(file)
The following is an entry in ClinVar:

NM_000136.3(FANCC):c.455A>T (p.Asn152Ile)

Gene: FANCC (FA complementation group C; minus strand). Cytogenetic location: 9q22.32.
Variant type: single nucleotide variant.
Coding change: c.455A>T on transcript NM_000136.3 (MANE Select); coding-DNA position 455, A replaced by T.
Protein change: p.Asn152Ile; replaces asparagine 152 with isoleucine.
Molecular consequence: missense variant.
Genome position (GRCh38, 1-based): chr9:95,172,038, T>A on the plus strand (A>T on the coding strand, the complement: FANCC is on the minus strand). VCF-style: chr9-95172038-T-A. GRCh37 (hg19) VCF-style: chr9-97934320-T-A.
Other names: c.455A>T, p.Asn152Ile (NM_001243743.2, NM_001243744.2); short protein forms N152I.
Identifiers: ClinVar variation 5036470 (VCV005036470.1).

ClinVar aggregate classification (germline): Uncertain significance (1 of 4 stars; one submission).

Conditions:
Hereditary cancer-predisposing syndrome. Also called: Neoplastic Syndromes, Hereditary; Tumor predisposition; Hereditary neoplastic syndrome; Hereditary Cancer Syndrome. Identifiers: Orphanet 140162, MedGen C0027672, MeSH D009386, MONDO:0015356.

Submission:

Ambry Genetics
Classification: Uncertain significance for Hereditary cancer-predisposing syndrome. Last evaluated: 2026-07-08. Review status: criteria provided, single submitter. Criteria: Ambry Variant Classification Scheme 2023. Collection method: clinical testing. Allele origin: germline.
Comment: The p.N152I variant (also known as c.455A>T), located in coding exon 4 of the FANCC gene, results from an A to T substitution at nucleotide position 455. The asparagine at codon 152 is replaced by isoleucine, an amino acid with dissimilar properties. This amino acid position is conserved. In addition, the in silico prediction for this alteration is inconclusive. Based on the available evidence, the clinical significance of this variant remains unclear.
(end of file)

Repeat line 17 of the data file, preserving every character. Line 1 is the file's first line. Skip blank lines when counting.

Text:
Comment: The p.N152I variant (also known as c.455A>T), located in coding exon 4 of the FANCC gene, results from an A to T substitution at nucleotide position 455. The asparagine at codon 152 is replaced by isoleucine, an amino acid with dissimilar properties. This amino acid position is conserved. In addition, the in silico prediction for this alteration is inconclusive. Based on the available evidence, the clinical significance of this variant remains unclear.